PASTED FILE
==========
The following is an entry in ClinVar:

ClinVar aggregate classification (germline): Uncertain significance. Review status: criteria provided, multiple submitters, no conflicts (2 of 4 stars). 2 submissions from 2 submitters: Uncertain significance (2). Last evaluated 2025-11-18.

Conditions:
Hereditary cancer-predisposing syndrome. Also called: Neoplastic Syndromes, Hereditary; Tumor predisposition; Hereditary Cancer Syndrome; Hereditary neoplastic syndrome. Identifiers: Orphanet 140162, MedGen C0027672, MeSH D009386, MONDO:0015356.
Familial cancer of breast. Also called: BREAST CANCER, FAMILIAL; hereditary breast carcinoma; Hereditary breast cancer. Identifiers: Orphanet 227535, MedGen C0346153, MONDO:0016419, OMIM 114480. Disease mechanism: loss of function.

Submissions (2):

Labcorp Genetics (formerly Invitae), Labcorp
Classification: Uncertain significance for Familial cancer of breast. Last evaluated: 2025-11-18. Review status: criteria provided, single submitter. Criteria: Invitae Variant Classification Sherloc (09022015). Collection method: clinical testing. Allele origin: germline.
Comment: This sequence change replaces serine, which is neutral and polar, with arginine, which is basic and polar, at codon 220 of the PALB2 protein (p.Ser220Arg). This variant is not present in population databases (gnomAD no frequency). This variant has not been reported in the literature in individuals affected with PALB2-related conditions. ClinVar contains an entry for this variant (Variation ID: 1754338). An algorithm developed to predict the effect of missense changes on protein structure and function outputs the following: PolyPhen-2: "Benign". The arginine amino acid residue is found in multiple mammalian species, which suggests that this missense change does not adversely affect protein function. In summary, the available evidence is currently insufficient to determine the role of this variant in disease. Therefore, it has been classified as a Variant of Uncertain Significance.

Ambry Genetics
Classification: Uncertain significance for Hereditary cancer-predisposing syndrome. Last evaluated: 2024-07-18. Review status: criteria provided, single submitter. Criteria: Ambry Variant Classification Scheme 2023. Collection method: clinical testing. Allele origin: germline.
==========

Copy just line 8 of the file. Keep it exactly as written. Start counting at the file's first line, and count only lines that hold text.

Classification: Uncertain significance for Familial cancer of breast. Last evaluated: 2025-11-18. Review status: criteria provided, single submitter. Criteria: Invitae Variant Classification Sherloc (09022015). Collection method: clinical testing. Allele origin: germline.